Journal

Bulletin of the American Meteorological SocietyAmerican Meteorological Society

Published: Oct 1, 2000

There are no references for this article.

You’re reading a free preview. Subscribe to read the entire article.


DeepDyve is your
personal research library

It’s your single place to instantly
discover and read the research
that matters to you.

Enjoy affordable access to
over 12 million articles from more than
10,000 peer-reviewed journals.

All for just $49/month

Explore the DeepDyve Library

Unlimited reading

Read as many articles as you need. Full articles with original layout, charts and figures. Read online, from anywhere.

Stay up to date

Keep up with your field with Personalized Recommendations and Follow Journals to get automatic updates.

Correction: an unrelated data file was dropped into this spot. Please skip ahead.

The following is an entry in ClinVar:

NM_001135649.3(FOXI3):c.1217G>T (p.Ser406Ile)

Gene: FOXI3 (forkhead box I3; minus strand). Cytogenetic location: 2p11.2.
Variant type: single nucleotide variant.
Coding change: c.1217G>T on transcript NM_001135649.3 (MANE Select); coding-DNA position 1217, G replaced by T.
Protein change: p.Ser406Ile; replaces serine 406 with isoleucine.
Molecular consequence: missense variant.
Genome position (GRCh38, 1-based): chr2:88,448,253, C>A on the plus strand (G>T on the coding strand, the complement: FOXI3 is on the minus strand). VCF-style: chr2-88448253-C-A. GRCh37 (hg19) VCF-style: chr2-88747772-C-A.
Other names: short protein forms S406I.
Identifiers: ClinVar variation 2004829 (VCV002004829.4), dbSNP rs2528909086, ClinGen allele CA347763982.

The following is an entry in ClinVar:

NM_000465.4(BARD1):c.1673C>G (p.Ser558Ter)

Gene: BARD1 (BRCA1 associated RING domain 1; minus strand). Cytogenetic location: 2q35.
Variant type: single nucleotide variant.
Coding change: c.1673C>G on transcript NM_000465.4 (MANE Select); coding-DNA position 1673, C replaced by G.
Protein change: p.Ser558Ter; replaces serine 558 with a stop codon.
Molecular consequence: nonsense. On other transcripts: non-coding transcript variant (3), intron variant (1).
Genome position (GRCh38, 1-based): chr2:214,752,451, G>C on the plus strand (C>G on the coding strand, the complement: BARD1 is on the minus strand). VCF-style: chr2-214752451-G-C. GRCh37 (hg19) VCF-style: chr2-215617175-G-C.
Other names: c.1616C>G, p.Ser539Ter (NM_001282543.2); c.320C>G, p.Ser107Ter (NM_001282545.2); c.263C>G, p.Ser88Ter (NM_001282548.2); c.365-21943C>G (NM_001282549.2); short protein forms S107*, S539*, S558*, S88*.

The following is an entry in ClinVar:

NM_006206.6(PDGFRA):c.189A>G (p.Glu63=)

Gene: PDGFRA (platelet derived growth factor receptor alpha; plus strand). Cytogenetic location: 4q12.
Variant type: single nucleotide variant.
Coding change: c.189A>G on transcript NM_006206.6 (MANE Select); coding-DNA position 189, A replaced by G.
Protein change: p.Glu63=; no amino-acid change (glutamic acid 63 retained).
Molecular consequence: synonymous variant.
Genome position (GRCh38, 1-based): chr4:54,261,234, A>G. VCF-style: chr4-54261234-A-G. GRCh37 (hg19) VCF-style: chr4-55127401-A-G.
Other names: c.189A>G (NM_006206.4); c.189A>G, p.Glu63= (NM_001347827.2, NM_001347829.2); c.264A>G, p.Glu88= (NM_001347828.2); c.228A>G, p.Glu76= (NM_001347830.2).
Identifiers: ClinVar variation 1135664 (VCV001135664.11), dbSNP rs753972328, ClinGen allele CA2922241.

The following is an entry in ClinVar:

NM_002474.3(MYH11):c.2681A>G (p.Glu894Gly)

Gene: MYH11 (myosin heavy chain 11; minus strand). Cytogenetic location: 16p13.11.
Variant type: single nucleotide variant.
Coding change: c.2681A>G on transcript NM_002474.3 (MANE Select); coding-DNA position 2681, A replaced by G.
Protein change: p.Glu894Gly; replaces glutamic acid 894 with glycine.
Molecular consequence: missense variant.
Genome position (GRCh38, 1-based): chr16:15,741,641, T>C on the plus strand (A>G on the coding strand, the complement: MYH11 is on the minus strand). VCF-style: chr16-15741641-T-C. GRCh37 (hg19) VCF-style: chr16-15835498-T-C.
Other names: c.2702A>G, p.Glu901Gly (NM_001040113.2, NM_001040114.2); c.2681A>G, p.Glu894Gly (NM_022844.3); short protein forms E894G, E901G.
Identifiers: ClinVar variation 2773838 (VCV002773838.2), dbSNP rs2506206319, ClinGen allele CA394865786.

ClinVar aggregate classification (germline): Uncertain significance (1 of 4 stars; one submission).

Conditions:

Organize your research

It’s easy to organize your research with our built-in tools.

Your journals are on DeepDyve

Read from thousands of the leading scholarly journals from SpringerNature, Elsevier, Wiley-Blackwell, Oxford University Press and more.

All the latest content is available, no embargo periods.

See the journals in your area

Monthly Plan

  • Read unlimited articles
  • Personalized recommendations
  • No expiration
  • Print 20 pages per month
  • 20% off on PDF purchases
  • Organize your research
  • Get updates on your journals and topic searches

$49/month

Start Free Trial

14-day Free Trial

Best Deal — 39% off

Annual Plan

  • All the features of the Professional Plan, but for 39% off!
  • Billed annually
  • No expiration
  • For the normal price of 10 articles elsewhere, you get one full year of unlimited access to articles.

$588

$360/year

billed annually
Start Free Trial

14-day Free Trial